Ultimately, the new loadout and perk systems serve to water the gameplay down, in a weird way. You have more variety, sure, but for the sake of balance, much of that variety seems less potent than it should be. UC4 further complicates this issue by staggering access to this equipment with a dual currency system that you can either earn (slowly) in-game or buy with real money. Most of the real money purchases are limited to cosmetic items, but there's a fair amount that aren't. "One-Time Boosters" can be bought with cash that give you reductions to various cooldowns or increase starting ammo. Real money can also be used to buy more powerful weapons that can only be unlocked normally after scoring HUNDREDS of kills with a specific weapon. In-game currency is limited to opening a randomized chest of vanity/cosmetic items (including new characters, with no chance of duplicates) or a randomized chest of modifiers (upgrades) for some of your equipment (excluding your guns). None of the upgrades actually RELY on either currency and can be unlocked through normal play, but the process is pretty damn slow. Daily challenges are offered that refresh once a day PER LOGIN (so you can't skip playing for two days and then get two new challenges, you need to log in for it to refresh) and these give a big in-game currency bonus... but all of this is ancillary to playing the damn game. None of this stuff used to get in the way before. In UC2, the only thing you could unlock were very minor buffs called Perks that could be equipped before a match. That's it.

Once you've waded through all of UC4's strangely Free-to-Play-esque upgrade systems, the game itself still leaves a lot of room for improvement. With only a Team Deathmatch, Capture the Flag and Ranked Team Deathmatch available, the modes on offer are pretty underwhelming. UC2 and 3 offered way more options on day one, like King of the Hill, Elimination, Pistols-Only, Shotguns-Only and other similar modes. Some of these might be coming in the free updates down the road, however. There's also no ability to watch replays of your matches as I suppose that relies on steaming it ahead of time and archiving it through the PS4's dedicated share button (no thanks). While UC4 does a better job than UC3 of making a better loadout system, I don't think the modes and gameplay are deep enough to justify it still. The simpler oldschool approach they took in UC2 may have been to keep costs down for their first attempt at a multi-player mode, but it ultimately served them better than all of their attempts to capitalized on it since. On top of all of this, the jump to the PS4's premium multi-player gated behind PS+ doesn't seem to have fixed anything that plagued the free PS3 games. Host advantage is blatantly obvious with desyncs causing bullets to seemingly fly around corners and melee kills ending in two-way deaths despite that not being the intended function. I'm not thrilled that the money I spent to reactivate my PS+ account (which comes at a minimum of $18) just to access this mode doesn't seem to be anything other than a tax.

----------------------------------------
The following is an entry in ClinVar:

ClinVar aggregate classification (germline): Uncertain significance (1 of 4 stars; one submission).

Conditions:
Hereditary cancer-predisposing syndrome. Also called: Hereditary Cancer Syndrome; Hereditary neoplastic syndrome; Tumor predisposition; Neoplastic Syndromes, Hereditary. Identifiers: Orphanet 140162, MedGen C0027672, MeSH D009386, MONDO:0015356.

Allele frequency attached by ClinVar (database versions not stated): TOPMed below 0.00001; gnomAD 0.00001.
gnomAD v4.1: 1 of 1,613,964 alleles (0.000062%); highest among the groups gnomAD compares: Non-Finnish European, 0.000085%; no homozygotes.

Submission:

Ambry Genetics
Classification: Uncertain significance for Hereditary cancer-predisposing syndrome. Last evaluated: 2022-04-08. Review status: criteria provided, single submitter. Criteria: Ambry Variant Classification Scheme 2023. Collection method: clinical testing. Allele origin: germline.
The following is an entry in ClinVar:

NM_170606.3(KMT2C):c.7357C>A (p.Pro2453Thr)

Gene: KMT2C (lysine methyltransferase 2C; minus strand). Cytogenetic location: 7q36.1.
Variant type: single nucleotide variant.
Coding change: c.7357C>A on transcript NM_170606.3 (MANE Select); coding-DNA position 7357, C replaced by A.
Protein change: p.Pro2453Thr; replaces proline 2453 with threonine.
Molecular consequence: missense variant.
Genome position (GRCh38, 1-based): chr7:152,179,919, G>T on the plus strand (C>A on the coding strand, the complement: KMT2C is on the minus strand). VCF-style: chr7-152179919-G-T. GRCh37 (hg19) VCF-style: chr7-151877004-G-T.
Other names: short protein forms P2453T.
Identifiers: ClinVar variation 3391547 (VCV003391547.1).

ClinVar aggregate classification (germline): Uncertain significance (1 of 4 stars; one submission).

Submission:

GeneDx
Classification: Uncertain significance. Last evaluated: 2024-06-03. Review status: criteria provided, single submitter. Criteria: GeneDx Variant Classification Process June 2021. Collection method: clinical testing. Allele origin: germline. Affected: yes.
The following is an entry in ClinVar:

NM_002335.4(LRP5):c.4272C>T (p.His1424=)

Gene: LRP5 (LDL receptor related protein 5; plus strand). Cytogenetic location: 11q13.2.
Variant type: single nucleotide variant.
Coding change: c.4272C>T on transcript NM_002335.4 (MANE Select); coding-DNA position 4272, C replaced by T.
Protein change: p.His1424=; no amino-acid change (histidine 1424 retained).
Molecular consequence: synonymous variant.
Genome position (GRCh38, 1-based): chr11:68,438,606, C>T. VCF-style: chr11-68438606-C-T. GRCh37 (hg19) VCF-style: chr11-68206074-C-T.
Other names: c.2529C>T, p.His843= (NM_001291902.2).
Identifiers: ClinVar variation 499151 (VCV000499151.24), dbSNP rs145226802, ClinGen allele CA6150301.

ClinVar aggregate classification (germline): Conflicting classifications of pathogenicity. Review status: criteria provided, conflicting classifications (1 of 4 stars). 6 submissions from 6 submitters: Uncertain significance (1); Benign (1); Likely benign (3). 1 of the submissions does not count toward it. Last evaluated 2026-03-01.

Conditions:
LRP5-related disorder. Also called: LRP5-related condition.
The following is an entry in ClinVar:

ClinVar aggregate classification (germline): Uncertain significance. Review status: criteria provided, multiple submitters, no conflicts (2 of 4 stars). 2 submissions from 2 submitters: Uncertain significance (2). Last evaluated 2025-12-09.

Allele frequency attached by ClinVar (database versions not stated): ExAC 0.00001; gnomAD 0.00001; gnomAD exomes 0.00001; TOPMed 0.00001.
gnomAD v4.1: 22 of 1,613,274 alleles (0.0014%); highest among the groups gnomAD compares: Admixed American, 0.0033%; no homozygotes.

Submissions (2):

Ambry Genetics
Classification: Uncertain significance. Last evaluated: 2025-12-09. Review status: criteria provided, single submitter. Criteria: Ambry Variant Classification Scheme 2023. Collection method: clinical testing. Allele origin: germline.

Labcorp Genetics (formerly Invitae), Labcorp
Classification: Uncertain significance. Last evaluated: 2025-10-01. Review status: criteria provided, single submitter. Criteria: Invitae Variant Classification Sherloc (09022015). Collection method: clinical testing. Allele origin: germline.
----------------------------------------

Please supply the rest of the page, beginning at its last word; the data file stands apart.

With stripped out features, a convoluted and unnecessary dual currency system, and the insistence on making it a loadout shooter instead of an arena shooter, Uncharted 4's multi-player doesn't recapture the effective simplicity of Uncharted 2's offerings. I know this probably isn't going to apply to most players of the otherwise stellar series, but these improvements aren't out of their grasp. In fact, it'd probably be easier to create a multi-player mode based on the Uncharted 2 experience. They can have the lauded AAA storytelling experience AND the longevity of a good multi-player mode, but I'm not sure the same laser focus applied to the single-player can be found in their multi-player efforts. Games are rarely the complete package like that anymore, often only having the time and money to focus on one aspect (Doom is another recent example of this trend). Uncharted 4's multi-player isn't a horrendous experience. It's just a frustratingly generic offering when what they once had was an efficient and well designed product.

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About Dr Melone of us since 10:58 PM on 01.31.2012

Hello, curious browser. I've been a reader of Dtoid for several years now and continue to enjoy the unique sense of community around these parts. I think I'll stick around, if ya don't mind.